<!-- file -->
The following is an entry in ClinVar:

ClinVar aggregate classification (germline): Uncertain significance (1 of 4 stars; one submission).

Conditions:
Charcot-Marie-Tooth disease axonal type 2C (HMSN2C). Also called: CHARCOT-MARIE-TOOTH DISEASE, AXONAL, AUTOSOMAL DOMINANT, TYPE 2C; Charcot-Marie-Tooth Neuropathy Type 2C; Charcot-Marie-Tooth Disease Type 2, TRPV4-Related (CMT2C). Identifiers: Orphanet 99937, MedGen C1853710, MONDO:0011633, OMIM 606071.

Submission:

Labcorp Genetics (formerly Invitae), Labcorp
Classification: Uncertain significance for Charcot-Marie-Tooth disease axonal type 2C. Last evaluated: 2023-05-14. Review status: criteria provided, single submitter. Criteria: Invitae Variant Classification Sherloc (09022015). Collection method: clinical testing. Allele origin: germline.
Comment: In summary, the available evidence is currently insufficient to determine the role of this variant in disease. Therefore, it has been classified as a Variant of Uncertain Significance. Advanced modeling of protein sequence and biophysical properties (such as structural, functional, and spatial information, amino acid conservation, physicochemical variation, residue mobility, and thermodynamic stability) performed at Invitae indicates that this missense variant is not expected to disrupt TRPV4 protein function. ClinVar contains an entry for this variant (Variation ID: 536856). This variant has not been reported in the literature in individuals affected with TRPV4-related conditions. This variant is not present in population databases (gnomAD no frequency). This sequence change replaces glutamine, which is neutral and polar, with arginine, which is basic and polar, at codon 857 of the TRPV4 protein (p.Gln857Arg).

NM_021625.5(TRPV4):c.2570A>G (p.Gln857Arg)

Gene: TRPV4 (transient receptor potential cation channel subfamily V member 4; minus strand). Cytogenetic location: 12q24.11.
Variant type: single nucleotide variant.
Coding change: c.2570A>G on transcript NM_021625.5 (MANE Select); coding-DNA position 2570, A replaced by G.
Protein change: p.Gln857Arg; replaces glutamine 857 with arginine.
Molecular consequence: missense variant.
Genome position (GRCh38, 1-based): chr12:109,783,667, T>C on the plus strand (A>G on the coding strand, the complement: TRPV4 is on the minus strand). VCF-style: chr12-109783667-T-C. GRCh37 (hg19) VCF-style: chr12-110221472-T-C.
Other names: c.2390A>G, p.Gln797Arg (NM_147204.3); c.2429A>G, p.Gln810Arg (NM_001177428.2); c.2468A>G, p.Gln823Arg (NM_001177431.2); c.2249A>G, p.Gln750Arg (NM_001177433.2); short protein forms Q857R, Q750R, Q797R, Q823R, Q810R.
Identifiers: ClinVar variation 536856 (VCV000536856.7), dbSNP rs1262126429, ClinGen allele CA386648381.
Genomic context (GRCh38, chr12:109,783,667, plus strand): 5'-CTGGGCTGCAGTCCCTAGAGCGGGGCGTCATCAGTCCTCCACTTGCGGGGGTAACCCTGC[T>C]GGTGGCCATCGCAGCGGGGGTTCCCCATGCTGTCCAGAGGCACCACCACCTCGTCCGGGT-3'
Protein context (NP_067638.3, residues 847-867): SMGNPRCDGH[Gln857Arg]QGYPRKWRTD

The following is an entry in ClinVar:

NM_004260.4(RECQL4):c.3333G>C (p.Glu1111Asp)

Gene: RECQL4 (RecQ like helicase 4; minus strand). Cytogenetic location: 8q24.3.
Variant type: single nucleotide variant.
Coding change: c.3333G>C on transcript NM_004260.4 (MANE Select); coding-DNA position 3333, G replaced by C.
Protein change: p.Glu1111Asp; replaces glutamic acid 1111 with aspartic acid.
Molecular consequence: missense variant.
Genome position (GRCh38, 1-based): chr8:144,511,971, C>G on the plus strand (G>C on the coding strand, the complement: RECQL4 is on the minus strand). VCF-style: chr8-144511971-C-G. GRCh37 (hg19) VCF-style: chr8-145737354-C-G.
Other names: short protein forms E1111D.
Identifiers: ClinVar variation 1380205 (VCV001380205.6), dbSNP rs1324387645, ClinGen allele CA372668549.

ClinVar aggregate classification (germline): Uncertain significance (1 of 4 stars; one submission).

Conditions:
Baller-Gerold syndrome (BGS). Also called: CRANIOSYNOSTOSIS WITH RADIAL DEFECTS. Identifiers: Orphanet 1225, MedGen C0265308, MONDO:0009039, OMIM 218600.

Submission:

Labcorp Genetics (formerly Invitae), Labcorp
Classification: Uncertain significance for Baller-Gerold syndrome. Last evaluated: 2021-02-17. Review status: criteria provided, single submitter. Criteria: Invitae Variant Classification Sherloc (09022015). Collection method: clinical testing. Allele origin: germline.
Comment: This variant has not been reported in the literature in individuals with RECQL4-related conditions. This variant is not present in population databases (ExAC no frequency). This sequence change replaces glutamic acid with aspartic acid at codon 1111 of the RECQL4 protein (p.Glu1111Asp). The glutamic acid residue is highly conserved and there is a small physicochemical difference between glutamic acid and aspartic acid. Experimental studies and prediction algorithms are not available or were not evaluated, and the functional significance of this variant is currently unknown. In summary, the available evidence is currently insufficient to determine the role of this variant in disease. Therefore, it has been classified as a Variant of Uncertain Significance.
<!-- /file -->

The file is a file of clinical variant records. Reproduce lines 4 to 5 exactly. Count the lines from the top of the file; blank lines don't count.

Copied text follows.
Charcot-Marie-Tooth disease axonal type 2C (HMSN2C). Also called: CHARCOT-MARIE-TOOTH DISEASE, AXONAL, AUTOSOMAL DOMINANT, TYPE 2C; Charcot-Marie-Tooth Neuropathy Type 2C; Charcot-Marie-Tooth Disease Type 2, TRPV4-Related (CMT2C). Identifiers: Orphanet 99937, MedGen C1853710, MONDO:0011633, OMIM 606071.

Submission: